The council said it had only five holding pens, and had five dogs in the pound in early August, with one having a litter of 14, four of which died. Two dogs surrendered to the council had shown aggression towards staff and three dogs were picked up while roaming the streets. None were registered or chipped.
Ms Knezevic said much of the outrage was misdirected at the fact the dogs were shot: “Out here in regional country, a lot of them are because there’s no vets.”
“But the issue is that they were killed regardless of whether they were euthanised at the vet or shot. They should not have been killed,” she said.
The RSPCA and the Office of Local Government, which has encouraged councils to keep rehoming impounded animals during the NSW outbreak, are looking into the matter.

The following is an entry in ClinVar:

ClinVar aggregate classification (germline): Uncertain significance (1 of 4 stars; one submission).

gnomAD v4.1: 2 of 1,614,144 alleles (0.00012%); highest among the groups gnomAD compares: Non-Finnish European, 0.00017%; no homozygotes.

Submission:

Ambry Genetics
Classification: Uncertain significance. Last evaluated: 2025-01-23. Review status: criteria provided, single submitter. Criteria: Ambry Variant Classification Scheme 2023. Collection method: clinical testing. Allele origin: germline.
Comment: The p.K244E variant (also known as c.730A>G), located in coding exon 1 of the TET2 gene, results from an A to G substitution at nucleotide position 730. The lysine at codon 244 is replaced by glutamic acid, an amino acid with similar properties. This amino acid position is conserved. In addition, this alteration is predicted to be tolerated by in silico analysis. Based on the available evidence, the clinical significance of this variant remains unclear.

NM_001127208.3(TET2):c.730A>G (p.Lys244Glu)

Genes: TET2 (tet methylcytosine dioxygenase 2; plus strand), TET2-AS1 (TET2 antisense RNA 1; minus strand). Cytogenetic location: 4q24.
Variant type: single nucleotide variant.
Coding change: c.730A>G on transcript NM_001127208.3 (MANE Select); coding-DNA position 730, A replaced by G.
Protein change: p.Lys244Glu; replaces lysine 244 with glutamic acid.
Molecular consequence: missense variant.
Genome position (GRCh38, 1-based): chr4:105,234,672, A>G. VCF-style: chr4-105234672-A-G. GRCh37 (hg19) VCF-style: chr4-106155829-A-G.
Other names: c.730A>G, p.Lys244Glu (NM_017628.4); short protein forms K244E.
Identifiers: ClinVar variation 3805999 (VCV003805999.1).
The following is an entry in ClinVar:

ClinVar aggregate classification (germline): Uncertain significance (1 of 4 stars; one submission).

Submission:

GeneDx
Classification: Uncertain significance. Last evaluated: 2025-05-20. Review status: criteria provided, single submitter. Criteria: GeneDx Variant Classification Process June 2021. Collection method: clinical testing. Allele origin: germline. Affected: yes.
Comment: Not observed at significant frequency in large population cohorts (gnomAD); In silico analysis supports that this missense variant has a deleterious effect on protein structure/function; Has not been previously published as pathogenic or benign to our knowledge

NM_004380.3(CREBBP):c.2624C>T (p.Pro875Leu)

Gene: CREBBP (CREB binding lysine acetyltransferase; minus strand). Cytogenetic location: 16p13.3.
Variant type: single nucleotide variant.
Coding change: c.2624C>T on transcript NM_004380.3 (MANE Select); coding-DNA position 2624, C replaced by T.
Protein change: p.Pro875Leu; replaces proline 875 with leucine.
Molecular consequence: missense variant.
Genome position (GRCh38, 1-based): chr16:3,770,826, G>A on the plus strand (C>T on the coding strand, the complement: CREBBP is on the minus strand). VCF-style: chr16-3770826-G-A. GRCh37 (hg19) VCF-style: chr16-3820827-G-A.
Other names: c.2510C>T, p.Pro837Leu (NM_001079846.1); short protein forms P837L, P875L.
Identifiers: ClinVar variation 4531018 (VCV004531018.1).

In a statement issued yesterday, Bourke Shire said the area was in a “tenuous situation” due to the Delta strain reaching the regions.
“Positive cases are on the increase. Council is being very careful with people entering Bourke. The majority of council staff have been stood down to avoid the virus spreading further in the community,” the statement said.
Ms Knezevic said she was worried this incident would cost the lives of other dogs and that she wanted to continue working with Bourke Shire.
“We’re not going to say we’re not working with you because you did this, that’s just stupid, that’s defying everything that we stand for,” she said.
The council statement said Bourke had supported rehoming animals in the past and would continue to into the future, saying its euthanising rates had dropped from 95 per cent in recent years to nearly zero, “such that it is now approaching nearly 100 per cent of dogs being rehomed, up until this required action”.
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